11. Start up your Boat
Boating season arrives with spring, and with some 3,200 miles of shoreline—more than any state except Alaska—Michigan ranks as a boater’s paradise. Sail the Great Lakes, paddle the Les Cheneaux Islands or go waterskiing in inland lakes like Silver Lake and Lake St. Clair.
12. Find your Rod and Reel
Fishing season opens in spring for Michigan’s native species. Charter a fishing trip off the shore of Grand Haven, power your own boat out of Bay City or try your hand fly fishing the Au Sable or Manistee Rivers to fish large- and smallmouth bass, pike, walleye and trout, among others.
13. Enjoy Eastern Market Flower Day
Detroit’s most famous market has welcomed spring for more than 50 years with Eastern Market Flower Day, a day-long sale held the Sunday following Mother’s Day. Choose from thousands of violets and pansies, daisies and lilies, annuals and perennials at this downtown market that sprawls across four and a half acres.
14. Hunt for Petoskey Stones
As temperatures rise Lake Michigan reveals a trove of Petoskey stones, Michigan’s state stone. Tossed onto the beach by winter storms and then hidden by thick ice and snow, the stones become visible with the spring thaw, the perfect Michigan souvenir.
15. Enjoy Music Outdoors
Across the state, Michiganders celebrate the warm weather at outdoor music venues. The music begins in the spring at Frederik Meijer Gardens & Sculpture Park in Grand Rapids; Meadow Brook Amphitheatre or DTE Energy Music Theatre in metro Detroit; Kresge Auditorium at Interlochen Center for the Arts near Traverse City; and Soaring Eagle Casino & Resort in Mt. Pleasant.
16. Eat an Ice Cream Cone
There’s nothing quite so satisfying on a warm day than homemade ice cream. Indulge in a scoop or two at Uncle Ray’s Dairyland in Fenton; House of Flavors in Ludington; or Moomers Homemade Ice Cream in Traverse City.
17. Hike a Wildflower Trail
Lady’s slippers and violets, trilliums and Dutchman’s breeches add welcome color to Michigan’s wooded hiking trails in the spring. Experience wildflower hikes at the Loda Lake National Wildflower Sanctuary near Baldwin; the Sleeping Bear Dunes National Lakeshore near Traverse City; and the Pictured Rocks National Lakeshore in the Upper Peninsula.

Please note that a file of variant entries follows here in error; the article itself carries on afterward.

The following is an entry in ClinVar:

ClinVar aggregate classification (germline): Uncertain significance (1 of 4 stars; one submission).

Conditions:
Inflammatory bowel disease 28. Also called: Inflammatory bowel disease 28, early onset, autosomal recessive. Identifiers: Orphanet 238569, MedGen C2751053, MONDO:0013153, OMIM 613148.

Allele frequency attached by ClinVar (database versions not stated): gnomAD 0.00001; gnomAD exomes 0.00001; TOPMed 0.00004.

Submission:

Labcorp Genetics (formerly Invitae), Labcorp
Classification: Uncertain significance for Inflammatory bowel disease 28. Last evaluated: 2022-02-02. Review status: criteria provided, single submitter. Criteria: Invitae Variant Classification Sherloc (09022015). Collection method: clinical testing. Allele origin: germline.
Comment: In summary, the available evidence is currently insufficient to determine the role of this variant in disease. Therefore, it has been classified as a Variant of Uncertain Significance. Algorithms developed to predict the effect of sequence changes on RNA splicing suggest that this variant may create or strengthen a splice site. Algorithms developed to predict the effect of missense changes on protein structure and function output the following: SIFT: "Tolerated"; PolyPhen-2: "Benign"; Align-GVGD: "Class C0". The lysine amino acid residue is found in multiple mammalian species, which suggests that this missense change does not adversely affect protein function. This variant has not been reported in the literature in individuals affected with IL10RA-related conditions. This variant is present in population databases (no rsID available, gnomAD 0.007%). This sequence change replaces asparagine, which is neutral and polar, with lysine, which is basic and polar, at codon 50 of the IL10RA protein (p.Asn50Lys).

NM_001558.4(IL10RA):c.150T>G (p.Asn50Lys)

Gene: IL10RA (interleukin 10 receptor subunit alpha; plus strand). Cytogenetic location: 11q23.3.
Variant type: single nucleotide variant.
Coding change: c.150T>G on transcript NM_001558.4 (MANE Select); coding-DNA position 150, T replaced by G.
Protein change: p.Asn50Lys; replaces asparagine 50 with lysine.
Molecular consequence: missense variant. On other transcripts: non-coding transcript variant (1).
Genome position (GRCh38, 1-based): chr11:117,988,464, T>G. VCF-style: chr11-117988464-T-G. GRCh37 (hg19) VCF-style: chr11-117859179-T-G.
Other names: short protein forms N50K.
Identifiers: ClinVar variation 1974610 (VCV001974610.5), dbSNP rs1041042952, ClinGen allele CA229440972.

18. Lace up your Running Shoes
Spring marks the beginning of racing season across Michigan. Gear up for races ranging from 5K to marathon distance including the Martian Invasion of Races in Dearborn; the Wheatlake Festival of Races in Big Rapids; the Town Crier in Saugatuck; the Bayshore in Traverse City; and the Probility Ann Arbor.
19. Watch the Soo Locks Open
Once winter’s ice has melted, the Soo Locks reopen in late March for a new season at one of the world’s largest and busiest lock systems. Crowds of onlookers celebrate the event at Sault Ste. Marie’s Soo Locks Opening Day with freighter viewings, visitor center exhibitions and refreshments.
20. Scout Migrating Birds
Join in the annual counts as Michigan’s resident birds return north for the season. In northern Michigan, visit the Whitefish Point Bird Observatory and the birding trails near Mackinaw City. Belle Isle Park is a hotspot for migrating birds near busy downtown Detroit.
21. Catch a Baseball Game
America’s national pastime resumes in April, when the Detroit Tigers open the season at Comerica Park. Minor league ball begins in spring, too, including the Lansing Lugnuts, the Great Lakes Loons in Midland, the Traverse City Pit Spitters and the West Michigan Whitecaps in Grand Rapids.
22. Spend Spring Break at a Water Park
If Michigan’s beaches aren’t warm enough for spring escapes, the state’s water parks are. Multi-story water slides, splash pools, flush tanks and spray toys keep families entertained at Zehnder’s Splash Village Hotel and Waterpark , Great Wolf Lodge and Avalanche Bay.
23. Take Advantage of Early-Season Deals
A Pure Michigan getaway in spring also promises great pre-season discounts. And you’ll beat the crowds of summer!